If the receptor theory is wrong, why do we get tolerance to drugs?
#1
Especially caffeine, it's quite frustrating because when I start it after a long time of abstinence I get very high and euphoric, but after 3 days I feel almost nothing anymore from it.

What do you think about the receptor theory? https://raypeatforum.com/community/threa...tors.3372/
#2
(12-15-2016, 01:03 PM)Arborescence Wrote: Especially caffeine, it's quite frustrating because when I start it after a long time of abstinence I get very high and euphoric, but after 3 days I feel almost nothing anymore from it.

What do you think about the receptor theory? https://raypeatforum.com/community/threa...tors.3372/

I could be off in this, but I see caffeine being more like a toxin or a scary event that happens to you. The liver (and/or kidneys) dumps nutrients into circulation for you to deal with the event and neutralize the threat. When another event happens the next day, or in a few hours, you do not have that same cache of nutrients to call on anymore. This could be where battle fatigue comes from.

I find that when my liver (and/or kidneys) are topped up, it sends a signal as a thirst for coffee. This happens at differing time lengths. Hypothetically, the worst thing one could do is drink coffee or coke "regularly," as your underlying nutrients are not taken in exactly the same each day.
#3
(12-15-2016, 01:03 PM)Arborescence Wrote: Especially caffeine, it's quite frustrating because when I start it after a long time of abstinence I get very high and euphoric, but after 3 days I feel almost nothing anymore from it.

What do you think about the receptor theory? https://raypeatforum.com/community/threa...tors.3372/

How much caffeine or coffee are you drinking? i just keep drinking coffee until I feel high. I don't really measure the amount. Sometimes just a few ounces or so seems to do it, other times I seem to need a quart or more. 

We don't know enough to understand how it works. Receptor theory is just a cultural fabrication of the pharmaceutical industry. It's not that there is no such thing as a receptor, it's just that there are many, many more "receptors" (or kinds of receptors) and conditions on receptors than we know about. The cell and the tissue are regulated in whole not in atomized parts. 

This is where I understand Ray Peat's view on receptors:

Quote:Theories based on “transmitter” substances and “receptors” are favored by the drug industry, but that kind of thinking is hardly better than the belief in demons and their exorcism. If an herbal tea cures depression because the demon doesn’t like its smell, at least the patient never has to abandon a remedy because a tea patent has expired.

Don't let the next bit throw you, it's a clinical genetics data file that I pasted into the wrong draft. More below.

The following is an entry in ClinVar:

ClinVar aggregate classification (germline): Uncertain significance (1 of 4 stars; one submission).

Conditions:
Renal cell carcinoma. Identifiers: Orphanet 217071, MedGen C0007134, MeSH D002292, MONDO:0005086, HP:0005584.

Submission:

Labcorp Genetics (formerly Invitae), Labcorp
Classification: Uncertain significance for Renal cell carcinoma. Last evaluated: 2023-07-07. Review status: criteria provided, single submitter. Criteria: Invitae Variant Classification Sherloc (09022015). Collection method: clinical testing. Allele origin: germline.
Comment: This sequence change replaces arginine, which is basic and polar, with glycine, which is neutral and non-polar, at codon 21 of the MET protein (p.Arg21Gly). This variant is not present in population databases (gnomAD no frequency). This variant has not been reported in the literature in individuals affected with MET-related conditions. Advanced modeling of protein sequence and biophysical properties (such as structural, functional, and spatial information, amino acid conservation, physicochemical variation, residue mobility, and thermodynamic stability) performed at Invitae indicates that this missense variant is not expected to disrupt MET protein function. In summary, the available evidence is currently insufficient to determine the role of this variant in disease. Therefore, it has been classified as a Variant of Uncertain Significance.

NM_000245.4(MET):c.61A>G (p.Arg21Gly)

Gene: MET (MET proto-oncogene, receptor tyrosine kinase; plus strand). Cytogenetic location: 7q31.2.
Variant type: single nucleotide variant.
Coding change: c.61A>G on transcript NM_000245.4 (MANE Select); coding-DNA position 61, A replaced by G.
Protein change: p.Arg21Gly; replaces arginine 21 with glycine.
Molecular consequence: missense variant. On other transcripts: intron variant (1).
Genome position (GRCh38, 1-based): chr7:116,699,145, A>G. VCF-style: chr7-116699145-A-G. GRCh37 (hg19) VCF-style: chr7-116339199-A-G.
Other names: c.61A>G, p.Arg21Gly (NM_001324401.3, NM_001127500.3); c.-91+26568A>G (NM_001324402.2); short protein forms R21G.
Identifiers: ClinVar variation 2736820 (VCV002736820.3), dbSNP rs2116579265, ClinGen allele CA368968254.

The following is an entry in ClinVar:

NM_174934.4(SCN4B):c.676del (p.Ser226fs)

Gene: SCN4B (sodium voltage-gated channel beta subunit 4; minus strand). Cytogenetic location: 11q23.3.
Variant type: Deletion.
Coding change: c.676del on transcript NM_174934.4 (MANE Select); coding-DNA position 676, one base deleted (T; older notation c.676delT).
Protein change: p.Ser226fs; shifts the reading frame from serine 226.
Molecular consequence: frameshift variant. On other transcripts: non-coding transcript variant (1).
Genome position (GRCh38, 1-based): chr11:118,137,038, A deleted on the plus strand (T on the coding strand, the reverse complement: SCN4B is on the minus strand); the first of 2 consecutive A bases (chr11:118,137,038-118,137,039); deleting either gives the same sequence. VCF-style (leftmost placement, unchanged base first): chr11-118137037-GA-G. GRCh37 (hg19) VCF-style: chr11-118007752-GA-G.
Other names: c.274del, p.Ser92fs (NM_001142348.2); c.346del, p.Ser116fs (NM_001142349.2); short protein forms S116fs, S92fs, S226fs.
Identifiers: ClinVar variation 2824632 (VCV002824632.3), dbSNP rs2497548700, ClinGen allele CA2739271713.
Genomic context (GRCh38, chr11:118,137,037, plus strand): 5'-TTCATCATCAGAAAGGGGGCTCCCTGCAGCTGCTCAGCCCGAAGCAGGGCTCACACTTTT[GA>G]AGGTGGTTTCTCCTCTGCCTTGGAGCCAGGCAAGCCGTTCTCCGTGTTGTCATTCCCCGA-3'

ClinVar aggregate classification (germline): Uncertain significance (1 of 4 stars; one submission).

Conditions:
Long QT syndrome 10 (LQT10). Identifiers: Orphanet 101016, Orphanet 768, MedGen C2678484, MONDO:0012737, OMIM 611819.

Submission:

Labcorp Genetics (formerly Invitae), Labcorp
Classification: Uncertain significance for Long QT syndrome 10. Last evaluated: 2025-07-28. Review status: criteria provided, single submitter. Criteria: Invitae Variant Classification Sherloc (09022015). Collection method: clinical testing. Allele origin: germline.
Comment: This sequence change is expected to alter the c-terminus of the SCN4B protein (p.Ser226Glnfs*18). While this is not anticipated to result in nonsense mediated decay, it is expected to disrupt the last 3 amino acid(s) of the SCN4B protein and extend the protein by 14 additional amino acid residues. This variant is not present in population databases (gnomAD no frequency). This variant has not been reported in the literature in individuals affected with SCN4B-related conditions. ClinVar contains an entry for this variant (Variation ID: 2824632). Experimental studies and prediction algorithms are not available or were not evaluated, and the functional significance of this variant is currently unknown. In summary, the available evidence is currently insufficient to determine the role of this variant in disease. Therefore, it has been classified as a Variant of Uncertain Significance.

In the world of “neurotransmitters” and “receptors,” there is ample room for the development of speculative mechanisms of drug action. Serotonin [for example] is regulated by the rate of its synthesis and degradation, by its uptake, storage, and release, and by its transporters, and its effects are modified by a great variety of receptors, by the number of these receptors, and by their binding affinities and competitive binders. “Different receptors” are defined by the effects of chemicals other than serotonin; this means that serotonin itself hypothetically gains some of the properties of every substance that shows some binding competition with serotonin. This complexity (*note 1) has made it possible to argue that a given condition is caused by either an excess or a deficiency of serotonin.

*Note 1: I don’t want to imply that the receptor theory is wrong just because it allows for the introduction of innumerable experimental artifacts; it is primarily wrong because it is tied to the profoundly irrelevant “membrane theory” of cell regulation.
My avatar: William Blake, Vision of Strength
[img]http://i.imgur.com/7sD2Hod.jpg[/img]
#4
Because the theory is proposed to explain what we know happens, which is tolerance to drug's effects (and of course the drug's effects themselves). Various effects cause tolerance, NMDA receptor activation, Nitric oxide activation, Calmodulin, Delta-FosB etc. That and receptor internalization and desensitization and endocytosis.... Explaining this without receptors is near impossible, and for right now I don't care to theorize about anything else than the receptor theory since it's easiest to understand. I will, however, eventually start more in-depth research about all this stuff. Until then I just regard Ray Peat's opinion on receptors as just that, an opinion.
  


Forum Jump: